Narrative Voices in Shelley's Frankenstein and Fathers and Sons by Ivan Turgenev

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Narrative Voices in Shelley's Frankenstein and Fathers and Sons by Ivan Turgenev I have chosen to compare the narrative voices of Frankenstein and Fathers and Sons, as the perspectives in these two novels differ from one another. Frankenstein’s narrative voice contains tales of three characters within one narrative, none belonging directly to the author, whereas the narrative voice of Fathers and Sons, is that of the author alone. Examples I will be using are taken from ‘The Realist Novel’ (TRN), and from the novels of Frankenstein (F) and Fathers and Sons (F&S). Mary Shelley’s novel Frankenstein is an example of first- person narrative, with Walton describing his encounters in letters to his sister Margaret, in…show more content…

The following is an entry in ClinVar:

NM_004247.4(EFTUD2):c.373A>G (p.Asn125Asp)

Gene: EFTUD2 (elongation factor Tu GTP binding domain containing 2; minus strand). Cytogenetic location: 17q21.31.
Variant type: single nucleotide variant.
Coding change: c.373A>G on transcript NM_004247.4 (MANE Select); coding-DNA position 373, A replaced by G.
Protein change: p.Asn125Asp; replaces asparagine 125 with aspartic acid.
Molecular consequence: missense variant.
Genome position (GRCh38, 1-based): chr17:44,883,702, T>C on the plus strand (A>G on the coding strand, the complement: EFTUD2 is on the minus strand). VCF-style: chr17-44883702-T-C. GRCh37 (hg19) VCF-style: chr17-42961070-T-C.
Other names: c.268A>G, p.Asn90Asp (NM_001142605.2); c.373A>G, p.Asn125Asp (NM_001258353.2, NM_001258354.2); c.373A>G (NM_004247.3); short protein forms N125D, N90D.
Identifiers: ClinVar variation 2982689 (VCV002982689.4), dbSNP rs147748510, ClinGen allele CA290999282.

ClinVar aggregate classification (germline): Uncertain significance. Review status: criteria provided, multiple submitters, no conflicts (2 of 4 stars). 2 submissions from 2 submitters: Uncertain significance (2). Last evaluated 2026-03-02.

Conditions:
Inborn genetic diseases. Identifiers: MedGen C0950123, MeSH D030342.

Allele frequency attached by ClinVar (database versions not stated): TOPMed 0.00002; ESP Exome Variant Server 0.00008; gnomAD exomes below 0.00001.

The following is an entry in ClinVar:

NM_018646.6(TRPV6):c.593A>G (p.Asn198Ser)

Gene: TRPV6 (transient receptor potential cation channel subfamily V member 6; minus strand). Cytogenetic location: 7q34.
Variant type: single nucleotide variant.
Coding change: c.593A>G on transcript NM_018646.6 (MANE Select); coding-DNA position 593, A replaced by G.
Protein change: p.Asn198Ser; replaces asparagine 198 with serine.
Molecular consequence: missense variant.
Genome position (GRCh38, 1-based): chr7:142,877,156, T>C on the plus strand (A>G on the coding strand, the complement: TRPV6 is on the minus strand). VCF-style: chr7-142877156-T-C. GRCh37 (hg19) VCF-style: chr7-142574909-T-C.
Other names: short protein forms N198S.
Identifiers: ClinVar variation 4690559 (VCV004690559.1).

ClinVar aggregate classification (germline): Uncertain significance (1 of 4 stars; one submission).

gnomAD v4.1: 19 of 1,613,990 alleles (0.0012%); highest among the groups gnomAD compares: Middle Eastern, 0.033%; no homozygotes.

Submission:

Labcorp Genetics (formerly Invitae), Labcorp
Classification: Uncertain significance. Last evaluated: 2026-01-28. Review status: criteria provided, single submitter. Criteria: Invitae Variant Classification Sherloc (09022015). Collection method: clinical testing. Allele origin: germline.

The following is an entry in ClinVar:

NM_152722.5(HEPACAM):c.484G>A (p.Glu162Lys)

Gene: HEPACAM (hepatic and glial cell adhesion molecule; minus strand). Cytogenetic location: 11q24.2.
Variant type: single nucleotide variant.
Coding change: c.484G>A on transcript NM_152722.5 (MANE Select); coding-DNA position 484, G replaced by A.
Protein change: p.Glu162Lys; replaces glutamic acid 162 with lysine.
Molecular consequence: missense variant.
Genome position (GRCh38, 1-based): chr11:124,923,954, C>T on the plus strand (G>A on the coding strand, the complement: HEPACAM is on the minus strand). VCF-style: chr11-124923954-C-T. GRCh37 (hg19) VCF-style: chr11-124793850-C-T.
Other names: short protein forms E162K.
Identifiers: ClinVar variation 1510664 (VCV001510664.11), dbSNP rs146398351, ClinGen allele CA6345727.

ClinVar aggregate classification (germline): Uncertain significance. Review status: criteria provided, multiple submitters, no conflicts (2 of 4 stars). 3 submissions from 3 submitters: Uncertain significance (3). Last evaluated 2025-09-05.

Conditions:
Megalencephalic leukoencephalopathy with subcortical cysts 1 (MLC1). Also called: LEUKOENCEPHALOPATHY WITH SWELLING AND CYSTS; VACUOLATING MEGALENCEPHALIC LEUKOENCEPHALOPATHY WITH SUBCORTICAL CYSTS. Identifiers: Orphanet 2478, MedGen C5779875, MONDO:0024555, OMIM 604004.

(P53 F). This novel also includes narrative perspectives that shape the fictional world in the realist novel genre. Instances of this come from Victors childhood, which seemed idyllic, with his mother and father devoted to him, ‘the innocent and helpless creature bestowed on them by heaven’ and ‘I was so guided by a silken cord that all seemed but one train of enjoyment to me’ (P.33 F). And when the monster is relating his tale to Victor, of how he learnt the basic principles of survival, stating ‘when I was oppressed by cold, I found fire’ and ‘searching in vain for a few acorns to assuage the pangs of hunger’ and of his hideout ‘I found it an agreeable asylum from the snow and rain’. (P.99 F). This perspective is plausible, giving a romantic feel to the novel, when ‘Frankenstein’s physical attempt to reconstruct the human frame serves as an image for the goal of Romantic artists: the spiritual regeneration of man’ (p.65 TRN). The pathos generated by his tale is intensified by the monster being inspired and consoled by nature, as he describes to Victor ‘my senses were gratified and refreshed by a thousand scents of delight and a thousand sights of beauty’ with the onset of spring, (p.111 F). Also, ‘thankfulness towards the blessed sun, which bestowed such joy upon me’ (p.134 F). When the narrative perspective changes, we have a contrast to these joys as he is rejected as an ‘ugly detestable monster’, at a

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